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Information Spreading During Emergencies and Anomalous Events

  • James P. Bagrow
Chapter
Part of the Computational Social Sciences book series (CSS)

Abstract

The most critical time for information to spread is in the aftermath of a serious emergency, crisis, or disaster. Individuals affected by such situations can now turn to an array of communication channels, from mobile phone calls and text messages to social media posts, when alerting social ties. These channels drastically improve the speed of information in a time-sensitive event, and provide extant records of human dynamics during and afterward the event. Retrospective analysis of such anomalous events provides researchers with a class of “found experiments” that may be used to better understand social spreading. In this chapter, we study information spreading due to a number of emergency events, including the Boston Marathon Bombing and a plane crash at a western European airport. We also contrast the different information which may be gleaned by social media data compared with mobile phone data and we estimate the rate of anomalous events in a mobile phone dataset using a proposed anomaly detection method.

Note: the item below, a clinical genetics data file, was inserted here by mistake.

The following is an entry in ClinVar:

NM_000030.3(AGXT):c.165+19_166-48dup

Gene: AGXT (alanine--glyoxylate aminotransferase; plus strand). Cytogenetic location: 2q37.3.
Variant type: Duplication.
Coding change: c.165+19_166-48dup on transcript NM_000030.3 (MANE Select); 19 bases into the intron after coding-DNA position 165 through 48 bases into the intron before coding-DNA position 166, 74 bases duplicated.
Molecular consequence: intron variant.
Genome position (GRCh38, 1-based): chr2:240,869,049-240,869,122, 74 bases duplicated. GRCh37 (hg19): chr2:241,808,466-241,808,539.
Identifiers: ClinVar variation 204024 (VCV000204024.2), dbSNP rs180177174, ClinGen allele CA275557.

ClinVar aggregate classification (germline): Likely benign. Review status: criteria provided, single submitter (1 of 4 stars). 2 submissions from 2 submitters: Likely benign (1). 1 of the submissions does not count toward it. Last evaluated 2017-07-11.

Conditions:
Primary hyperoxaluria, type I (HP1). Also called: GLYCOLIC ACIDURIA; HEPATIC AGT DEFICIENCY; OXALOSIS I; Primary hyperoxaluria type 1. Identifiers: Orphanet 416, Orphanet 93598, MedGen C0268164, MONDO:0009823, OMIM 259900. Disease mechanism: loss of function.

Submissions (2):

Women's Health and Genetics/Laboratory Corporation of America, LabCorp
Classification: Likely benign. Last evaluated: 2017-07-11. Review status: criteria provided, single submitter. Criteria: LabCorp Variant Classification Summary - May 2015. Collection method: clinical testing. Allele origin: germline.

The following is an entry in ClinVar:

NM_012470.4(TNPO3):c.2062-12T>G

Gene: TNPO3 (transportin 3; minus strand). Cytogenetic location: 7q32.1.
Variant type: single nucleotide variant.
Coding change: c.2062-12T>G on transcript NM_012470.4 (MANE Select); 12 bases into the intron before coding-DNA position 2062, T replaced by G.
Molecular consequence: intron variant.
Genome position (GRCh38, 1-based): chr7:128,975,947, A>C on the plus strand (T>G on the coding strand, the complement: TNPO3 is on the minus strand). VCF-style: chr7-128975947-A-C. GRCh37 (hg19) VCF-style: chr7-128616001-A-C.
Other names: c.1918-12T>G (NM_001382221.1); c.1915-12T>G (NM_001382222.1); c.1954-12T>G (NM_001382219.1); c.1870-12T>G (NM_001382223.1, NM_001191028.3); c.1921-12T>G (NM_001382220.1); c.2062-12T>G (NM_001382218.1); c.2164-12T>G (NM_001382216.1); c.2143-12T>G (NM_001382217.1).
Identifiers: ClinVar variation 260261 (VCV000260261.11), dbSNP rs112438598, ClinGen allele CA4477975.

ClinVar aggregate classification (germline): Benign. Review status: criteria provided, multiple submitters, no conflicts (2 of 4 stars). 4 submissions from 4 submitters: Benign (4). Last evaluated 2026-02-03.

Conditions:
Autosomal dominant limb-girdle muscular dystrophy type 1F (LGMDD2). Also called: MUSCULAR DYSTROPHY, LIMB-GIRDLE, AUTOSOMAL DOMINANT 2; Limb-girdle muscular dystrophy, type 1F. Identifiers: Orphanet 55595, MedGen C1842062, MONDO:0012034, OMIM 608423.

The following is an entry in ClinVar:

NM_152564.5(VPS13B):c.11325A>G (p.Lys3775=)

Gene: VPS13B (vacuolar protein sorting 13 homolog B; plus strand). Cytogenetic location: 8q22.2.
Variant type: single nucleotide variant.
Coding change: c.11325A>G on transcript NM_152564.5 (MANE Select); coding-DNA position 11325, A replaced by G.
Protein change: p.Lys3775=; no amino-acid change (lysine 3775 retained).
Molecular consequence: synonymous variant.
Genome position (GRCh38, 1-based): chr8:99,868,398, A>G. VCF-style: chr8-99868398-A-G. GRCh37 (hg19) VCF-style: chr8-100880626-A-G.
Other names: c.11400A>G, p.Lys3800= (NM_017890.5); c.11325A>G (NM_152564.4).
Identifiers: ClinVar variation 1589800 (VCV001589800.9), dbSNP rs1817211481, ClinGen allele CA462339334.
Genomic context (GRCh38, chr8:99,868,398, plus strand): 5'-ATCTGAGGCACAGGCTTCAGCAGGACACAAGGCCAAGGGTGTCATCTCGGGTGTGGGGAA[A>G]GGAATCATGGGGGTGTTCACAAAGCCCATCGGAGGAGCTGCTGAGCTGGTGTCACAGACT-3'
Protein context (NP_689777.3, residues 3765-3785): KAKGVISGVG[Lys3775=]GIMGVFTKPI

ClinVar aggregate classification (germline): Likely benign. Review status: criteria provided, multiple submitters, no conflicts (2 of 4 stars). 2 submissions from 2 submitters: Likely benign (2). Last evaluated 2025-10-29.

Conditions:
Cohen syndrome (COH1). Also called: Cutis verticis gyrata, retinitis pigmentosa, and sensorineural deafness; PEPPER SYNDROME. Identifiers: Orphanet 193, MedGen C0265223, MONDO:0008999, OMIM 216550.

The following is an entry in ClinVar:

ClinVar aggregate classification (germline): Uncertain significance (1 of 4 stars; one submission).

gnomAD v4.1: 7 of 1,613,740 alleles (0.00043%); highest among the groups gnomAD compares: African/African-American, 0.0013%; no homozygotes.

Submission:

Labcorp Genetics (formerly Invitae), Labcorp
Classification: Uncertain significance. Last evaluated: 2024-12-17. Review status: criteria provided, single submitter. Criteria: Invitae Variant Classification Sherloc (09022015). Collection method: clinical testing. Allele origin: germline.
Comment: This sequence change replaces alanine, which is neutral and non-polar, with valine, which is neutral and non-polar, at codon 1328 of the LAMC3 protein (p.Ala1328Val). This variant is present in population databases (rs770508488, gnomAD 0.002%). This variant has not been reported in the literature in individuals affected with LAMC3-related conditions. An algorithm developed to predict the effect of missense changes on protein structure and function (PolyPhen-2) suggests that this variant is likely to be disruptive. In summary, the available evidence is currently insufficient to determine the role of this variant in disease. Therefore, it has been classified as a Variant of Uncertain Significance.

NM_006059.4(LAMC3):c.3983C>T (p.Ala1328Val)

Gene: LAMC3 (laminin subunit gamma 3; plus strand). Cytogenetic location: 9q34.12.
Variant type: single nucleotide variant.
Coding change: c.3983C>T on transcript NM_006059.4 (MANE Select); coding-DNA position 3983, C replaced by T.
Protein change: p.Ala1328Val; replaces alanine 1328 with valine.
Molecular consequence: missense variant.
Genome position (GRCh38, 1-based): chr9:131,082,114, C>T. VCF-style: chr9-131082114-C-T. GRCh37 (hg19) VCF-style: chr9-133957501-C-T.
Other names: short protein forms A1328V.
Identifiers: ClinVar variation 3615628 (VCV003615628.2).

Notes

Acknowledgements

We thank S. Lehmann and Y.-Y. Ahn for organizing this book and inviting us to contribute, C.M. Danforth for useful comments on the Twitter data, and we gratefully acknowledge the resources provided by the Vermont Advanced Computing Core. This material is based upon work supported by the National Science Foundation under Grant No. IIS-1447634.

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Copyright information

© Springer International Publishing AG, part of Springer Nature 2018

Authors and Affiliations

  1. 1.Mathematics & StatisticsVermont Complex Systems Center, University of VermontBurlingtonUSA

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